On a year-over-year basis, earnings in Prince Edward Island were up 3.5% to $850, partly attributable to a relative low period in earnings in the fall of 2017. The gains were spread across several sectors, with administrative and support services contributing the most to the increase.
Earnings in Nova Scotia were $885 in October, an increase of 3.2%. The health care and social assistance sector contributed the most to the gains in the province.
Average weekly earnings were $937 in Quebec, 3.0% higher than 12 months earlier. Gains were widespread, with health care and social assistance, and professional, scientific and technical services contributing the most to the increase.
Payroll employees in Ontario saw their average weekly earnings increase by 2.9% to $1,030, with health care and social assistance contributing the most to the rise.
In British Columbia, earnings were up 2.7% to $978, with construction contributing the most to the growth.
For payroll employees in Saskatchewan, average weekly earnings rose 2.2% to $1,029. Public administration was the largest contributor to this year-over-year increase. The minimum hourly wage in Saskatchewan increased from $10.96 to $11.06 effective October 1, 2018.
In New Brunswick, earnings were up 2.2% to $919 in October, with public administration, and real estate and rental and leasing contributing the most to the growth.
Non-farm payroll employment by sector
The number of non-farm payroll employees rose by 42,800 from September. The largest month-over-month increases were in health care and social assistance, manufacturing and construction. At the same time, payroll employment declined in accommodation and food services as well as in the information and cultural industries.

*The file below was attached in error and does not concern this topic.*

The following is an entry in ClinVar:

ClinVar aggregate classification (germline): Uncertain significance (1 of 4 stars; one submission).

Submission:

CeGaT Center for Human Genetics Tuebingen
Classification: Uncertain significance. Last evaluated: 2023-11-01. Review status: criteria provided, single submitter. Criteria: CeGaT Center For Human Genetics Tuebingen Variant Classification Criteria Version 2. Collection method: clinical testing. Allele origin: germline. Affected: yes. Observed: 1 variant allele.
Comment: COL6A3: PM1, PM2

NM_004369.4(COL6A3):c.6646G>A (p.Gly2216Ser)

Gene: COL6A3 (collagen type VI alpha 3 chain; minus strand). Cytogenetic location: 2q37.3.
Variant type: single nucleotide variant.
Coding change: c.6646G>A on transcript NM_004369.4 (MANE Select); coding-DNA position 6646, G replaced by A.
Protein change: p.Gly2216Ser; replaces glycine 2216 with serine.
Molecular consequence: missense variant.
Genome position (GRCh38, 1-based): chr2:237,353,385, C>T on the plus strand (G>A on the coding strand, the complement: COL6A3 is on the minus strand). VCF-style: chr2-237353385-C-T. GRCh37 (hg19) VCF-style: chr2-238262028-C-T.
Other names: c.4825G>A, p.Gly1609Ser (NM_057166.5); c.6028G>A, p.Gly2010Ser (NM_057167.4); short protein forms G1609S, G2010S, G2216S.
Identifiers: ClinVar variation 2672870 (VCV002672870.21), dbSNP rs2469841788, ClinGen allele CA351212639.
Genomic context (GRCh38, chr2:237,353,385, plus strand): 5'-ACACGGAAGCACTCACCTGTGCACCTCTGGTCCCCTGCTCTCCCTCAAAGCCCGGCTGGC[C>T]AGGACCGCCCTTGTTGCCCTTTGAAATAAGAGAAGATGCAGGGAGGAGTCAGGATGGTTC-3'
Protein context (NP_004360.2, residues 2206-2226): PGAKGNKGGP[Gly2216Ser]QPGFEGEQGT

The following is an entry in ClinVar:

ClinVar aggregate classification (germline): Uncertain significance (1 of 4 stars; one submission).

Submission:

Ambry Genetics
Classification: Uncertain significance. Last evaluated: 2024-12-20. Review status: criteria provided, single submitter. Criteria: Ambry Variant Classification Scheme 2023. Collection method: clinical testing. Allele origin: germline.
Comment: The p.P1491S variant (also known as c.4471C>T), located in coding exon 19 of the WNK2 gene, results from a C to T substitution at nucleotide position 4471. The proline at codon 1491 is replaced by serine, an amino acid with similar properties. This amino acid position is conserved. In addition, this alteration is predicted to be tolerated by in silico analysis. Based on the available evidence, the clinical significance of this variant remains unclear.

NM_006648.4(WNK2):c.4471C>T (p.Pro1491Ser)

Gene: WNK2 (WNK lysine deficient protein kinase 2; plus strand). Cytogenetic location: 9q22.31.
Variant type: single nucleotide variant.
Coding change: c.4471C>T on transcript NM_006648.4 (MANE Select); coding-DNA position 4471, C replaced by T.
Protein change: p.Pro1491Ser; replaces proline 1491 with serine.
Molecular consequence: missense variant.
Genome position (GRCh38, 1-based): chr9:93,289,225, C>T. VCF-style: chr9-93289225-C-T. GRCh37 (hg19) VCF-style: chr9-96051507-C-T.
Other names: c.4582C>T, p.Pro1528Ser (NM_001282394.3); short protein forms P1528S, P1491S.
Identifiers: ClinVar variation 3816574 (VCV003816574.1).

Compared with October 2017, the number of payroll employees rose by 380,900 (+2.3%). Employment increased in most sectors, led by health care and social assistance (+64,000 or +3.3%), professional, scientific and technical services (+43,400 or +4.8%) and manufacturing (+37,900 or +2.5%). In contrast, there were declines in information and cultural industries (-4,400 or -1.3%) and real estate and rental and leasing (-1,100 or -0.4%).
Sustainable Development Goals
On January 1, 2016, the world officially began implementation of the 2030 Agenda for Sustainable Development — the United Nations' transformative plan of action that addresses urgent global challenges over the next 15 years. The plan is based on 17 specific sustainable development goals.
The Survey of Employment, Payrolls and Hours is an example of how Statistics Canada supports the reporting on the Global Goals for Sustainable Development. This release will be used in helping to measure the following goals:
Note to readers
The Survey of Employment, Payrolls and Hours (SEPH) is produced by a combination of a census of approximately one million payroll deductions provided by the Canada Revenue Agency, and the Business Payrolls Survey, which collects data from a sample of 15,000 establishments. Federal, provincial and territorial public administration data are collected from various administrative records provided by these levels of government. The key objective of the SEPH is to provide a monthly portrait of the level of earnings and the number of jobs and hours worked by detailed industry at the national, provincial and territorial levels.